Children’s allergies have become epidemic in this country; they can begin as early as birth! The 2014 National Health Interview Survey (NHIS) reported that 10% of US children under age 18 suffer from respiratory allergies, 8.4% from hay fever, 5.4% from food allergies, and 11.6% from skin allergies.
Asthma is also linked to allergies. In fact, WebMD reports that 90% of children with asthma also have allergies. The triggers that cause allergies can also cause asthma symptoms.
Orlando, and several other Florida cities (including Tampa, Lakeland, Daytona Beach, Jacksonville, Miami and others), consistently appear among the top 100 “Asthma Capitals” in the US, as ranked by the Asthma and Allergy Foundation of America (AAFA). Orlando ranked #64 in 2015 for Asthma and #81 for Allergies in Fall 2016.
Allergies increase histamine and other inflammatory biomarkers in the body. Inflammation in a child’s body can develop into serious conditions, such as ADHD, anxiety, behavioral disorders, sleep disturbances and other illnesses. The inflammation from repeated ear infections can affect speech and long-term hearing. Food allergies are scary and cause anxiety for both parents and children! Naturally, we want to test for and treat allergies before they worsen and cause other serious inflammatory illnesses.
How Do I Know If My Child Needs Testing for Allergies?
Usually, severity and duration of allergy-related symptoms will answer this question. Your child’s quality of life can be seriously diminished if he/she deals with recurrent symptoms! Related allergy symptoms include asthma, hives, eczema, chronic sinus/ear infections, runny nose/nasal congestion, itchy nose/eyes/throat, coughing, sneezing, headaches and fatigue. In addition to the list above, food allergies can cause gastrointestinal problems and severe reactions.
How are Allergies Tested?
Allergy testing can be done via blood test or a skin scratch test. This involves a brief series of scratches or pinpricks on the back or arm with small amounts of allergen. Your doctor looks for areas of redness or raised skin to determine which allergens are causing problems.
No allergy test is 100% accurate—some patients can score very low on allergy tests, but show clear allergy symptoms. For that reason, most doctors combine the test results and your child’s detailed health history when recommending treatment.
2 Natural Treatments for Allergies and Asthma
Antihistamines and other medications only treat symptoms and therefore offer only temporary relief from allergies. They also have side effects, cause addiction, and are more dangerous for younger children. Luckily, there are much safer and more effective options available–and they happen to be very natural, too.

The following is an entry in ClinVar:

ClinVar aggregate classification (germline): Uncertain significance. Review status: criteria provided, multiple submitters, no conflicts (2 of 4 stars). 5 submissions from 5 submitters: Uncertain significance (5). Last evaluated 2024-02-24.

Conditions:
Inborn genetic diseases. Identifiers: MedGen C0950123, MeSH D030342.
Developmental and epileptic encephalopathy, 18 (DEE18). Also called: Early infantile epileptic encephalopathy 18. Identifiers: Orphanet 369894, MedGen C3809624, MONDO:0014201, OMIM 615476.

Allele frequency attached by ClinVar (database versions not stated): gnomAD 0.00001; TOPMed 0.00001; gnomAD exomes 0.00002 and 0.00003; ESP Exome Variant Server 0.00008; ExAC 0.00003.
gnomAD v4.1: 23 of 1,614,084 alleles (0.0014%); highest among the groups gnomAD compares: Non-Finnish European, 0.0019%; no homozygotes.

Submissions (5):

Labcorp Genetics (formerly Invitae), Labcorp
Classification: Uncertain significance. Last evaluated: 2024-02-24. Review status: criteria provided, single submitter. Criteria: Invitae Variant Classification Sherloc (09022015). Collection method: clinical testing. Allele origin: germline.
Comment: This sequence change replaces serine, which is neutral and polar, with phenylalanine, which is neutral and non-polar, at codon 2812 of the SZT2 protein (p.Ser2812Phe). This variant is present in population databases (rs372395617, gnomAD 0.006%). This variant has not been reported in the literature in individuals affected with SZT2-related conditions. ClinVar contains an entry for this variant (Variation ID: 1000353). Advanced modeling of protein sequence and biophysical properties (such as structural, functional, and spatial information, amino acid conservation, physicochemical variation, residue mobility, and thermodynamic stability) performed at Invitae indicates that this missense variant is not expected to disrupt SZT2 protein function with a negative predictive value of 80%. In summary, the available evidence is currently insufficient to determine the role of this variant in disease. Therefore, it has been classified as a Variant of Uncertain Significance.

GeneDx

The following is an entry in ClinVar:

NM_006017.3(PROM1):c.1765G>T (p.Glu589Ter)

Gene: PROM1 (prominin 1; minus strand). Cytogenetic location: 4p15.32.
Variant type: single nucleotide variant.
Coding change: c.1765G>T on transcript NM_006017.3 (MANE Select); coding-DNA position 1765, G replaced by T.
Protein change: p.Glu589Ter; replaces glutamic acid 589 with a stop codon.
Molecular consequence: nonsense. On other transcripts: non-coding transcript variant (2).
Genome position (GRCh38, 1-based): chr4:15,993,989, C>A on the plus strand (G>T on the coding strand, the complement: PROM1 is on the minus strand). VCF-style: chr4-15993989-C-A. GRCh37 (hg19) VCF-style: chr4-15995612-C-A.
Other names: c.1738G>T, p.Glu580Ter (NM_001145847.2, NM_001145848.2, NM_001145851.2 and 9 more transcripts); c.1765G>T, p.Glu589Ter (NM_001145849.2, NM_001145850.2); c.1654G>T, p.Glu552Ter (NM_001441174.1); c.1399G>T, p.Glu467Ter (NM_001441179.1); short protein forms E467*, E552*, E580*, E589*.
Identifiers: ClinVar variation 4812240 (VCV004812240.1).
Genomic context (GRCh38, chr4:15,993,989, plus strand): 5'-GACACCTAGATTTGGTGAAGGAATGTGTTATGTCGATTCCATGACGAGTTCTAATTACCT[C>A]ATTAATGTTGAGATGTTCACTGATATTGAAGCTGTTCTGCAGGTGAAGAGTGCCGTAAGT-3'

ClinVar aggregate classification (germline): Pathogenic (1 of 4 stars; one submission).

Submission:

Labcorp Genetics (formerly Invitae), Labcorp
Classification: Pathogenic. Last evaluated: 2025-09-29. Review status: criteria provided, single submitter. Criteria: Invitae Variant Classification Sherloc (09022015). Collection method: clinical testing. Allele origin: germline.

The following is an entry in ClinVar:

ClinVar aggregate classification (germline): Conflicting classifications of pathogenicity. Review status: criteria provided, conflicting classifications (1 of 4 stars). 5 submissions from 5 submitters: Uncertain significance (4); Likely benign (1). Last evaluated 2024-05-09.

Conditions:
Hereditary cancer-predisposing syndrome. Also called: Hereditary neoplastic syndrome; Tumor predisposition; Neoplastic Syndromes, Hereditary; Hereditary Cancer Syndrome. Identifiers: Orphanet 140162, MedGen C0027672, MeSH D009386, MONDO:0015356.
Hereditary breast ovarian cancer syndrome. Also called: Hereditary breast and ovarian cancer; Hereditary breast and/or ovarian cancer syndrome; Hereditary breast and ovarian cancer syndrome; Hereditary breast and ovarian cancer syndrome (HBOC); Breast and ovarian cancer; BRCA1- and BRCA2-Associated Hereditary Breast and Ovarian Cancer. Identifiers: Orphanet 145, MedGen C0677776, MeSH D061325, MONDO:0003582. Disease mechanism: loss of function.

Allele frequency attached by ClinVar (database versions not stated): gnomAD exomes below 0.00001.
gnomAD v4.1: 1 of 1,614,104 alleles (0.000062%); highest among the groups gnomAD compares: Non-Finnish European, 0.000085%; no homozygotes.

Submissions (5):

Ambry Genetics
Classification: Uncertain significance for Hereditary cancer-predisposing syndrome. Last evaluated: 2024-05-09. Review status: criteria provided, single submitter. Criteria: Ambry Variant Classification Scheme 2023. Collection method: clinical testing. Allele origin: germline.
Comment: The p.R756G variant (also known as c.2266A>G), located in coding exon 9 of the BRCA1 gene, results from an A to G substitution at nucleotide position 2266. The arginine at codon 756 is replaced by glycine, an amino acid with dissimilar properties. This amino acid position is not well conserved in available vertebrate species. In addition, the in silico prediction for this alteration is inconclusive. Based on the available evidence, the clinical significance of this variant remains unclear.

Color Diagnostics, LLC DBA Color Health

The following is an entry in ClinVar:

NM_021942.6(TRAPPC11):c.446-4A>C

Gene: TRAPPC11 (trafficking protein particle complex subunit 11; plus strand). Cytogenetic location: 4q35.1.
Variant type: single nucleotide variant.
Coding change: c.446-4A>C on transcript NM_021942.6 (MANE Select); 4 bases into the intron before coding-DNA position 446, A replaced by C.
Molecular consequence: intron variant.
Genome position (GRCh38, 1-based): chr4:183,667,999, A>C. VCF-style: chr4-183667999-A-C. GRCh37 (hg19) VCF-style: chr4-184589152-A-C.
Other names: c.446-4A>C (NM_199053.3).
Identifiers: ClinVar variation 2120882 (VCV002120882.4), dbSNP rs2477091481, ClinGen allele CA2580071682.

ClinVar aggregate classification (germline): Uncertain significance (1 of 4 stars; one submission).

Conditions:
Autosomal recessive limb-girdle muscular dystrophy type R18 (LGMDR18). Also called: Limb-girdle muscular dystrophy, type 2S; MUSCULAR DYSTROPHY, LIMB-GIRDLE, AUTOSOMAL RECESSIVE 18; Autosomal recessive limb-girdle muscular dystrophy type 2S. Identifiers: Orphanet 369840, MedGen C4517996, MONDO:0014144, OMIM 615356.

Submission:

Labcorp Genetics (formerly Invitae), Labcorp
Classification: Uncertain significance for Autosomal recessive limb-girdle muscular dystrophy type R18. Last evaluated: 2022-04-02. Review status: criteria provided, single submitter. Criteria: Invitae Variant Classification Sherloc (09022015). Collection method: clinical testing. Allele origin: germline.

Natural Allergy & Asthma Treatment #1 – Oral Immunotherapy (Sublingual Allergy Drops)
Immunotherapy is the only treatment that has been proven to change an underlying allergy—not just its symptoms. It starts with an allergy serum that contains traces of common pollens mixed into a saline solution. As your body is exposed to these pollens, it develops immunity to them so it will stop overreacting every time it encounters them in nature. This solution can be delivered via injection or sublingually.
For over 40 years, European doctors have been using sublingual (under-the-tongue) allergy drops that are just as effective and safer than shots. The drops absorb into the bloodstream through cells in the mouth. Allergy drops are an especially good choice for kids. There are no weekly doctor visits, no needles to be afraid of, and because of their safety record, drops can be given to children under 5 years old.
If you have a child with a food allergy, you know how inconvenient and stressful it can be to avoid reaction-causing foods. Sublingual immunotherapy has changed that. Allergy drops have been shown to be safe and useful in desensitizing children to allergy-causing foods such as milk, eggs, wheat, rice, and soy.
Natural Allergy & Asthma Treatment #2 – Halotherapy (Salt Therapy)
Salt has been used in medicine for thousands of years. Hippocrates (the father of medicine) is said to have first invented a treatment that involved breathing in hot steam from boiling salt water. More “recently” in the 1840’s, Dr. Felix Boczkowski noted that salt mine workers in Poland suffered less from respiratory ailments. He hypothesized that breathing the salt particles in the mines kept the workers’ respiratory systems healthier. His studies led to the invention of speleotherapy (salt cave therapy). A 2006 study published in the New England Journal of Medicine found that salt inhalation was an effective additional treatment for cystic fibrosis. The use of halotherapy has spread throughout Europe and Canada and is gaining popularity in the United States.
Salt therapy involves–you guessed it–sitting in a salt-covered room and breathing in microscopic salt particles. This is meant to recreate the effects of a salt cave–a simulated microclimate. Pharmaceutical-grade salt is pulverized and pumped into the room by a halogenerator while you relax, enjoy music or read. Children can play with toys and with piles of salt (kind of like sand at the beach) while they get their therapy.
Salt acts like an expectorant, accelerating mucus clearance and improving lung function while killing harmful bacteria and soothing the respiratory system. These mucus-clearing, anti-inflammatory, antibacterial effects have been shown to relieve symptoms of acne, allergies, asthma, COPD, colds, flu, cough, cystic fibrosis, dermatitis, ear infections, eczema and sinusitis.
Image Copyright: kdshutterman / 123RF Stock Photo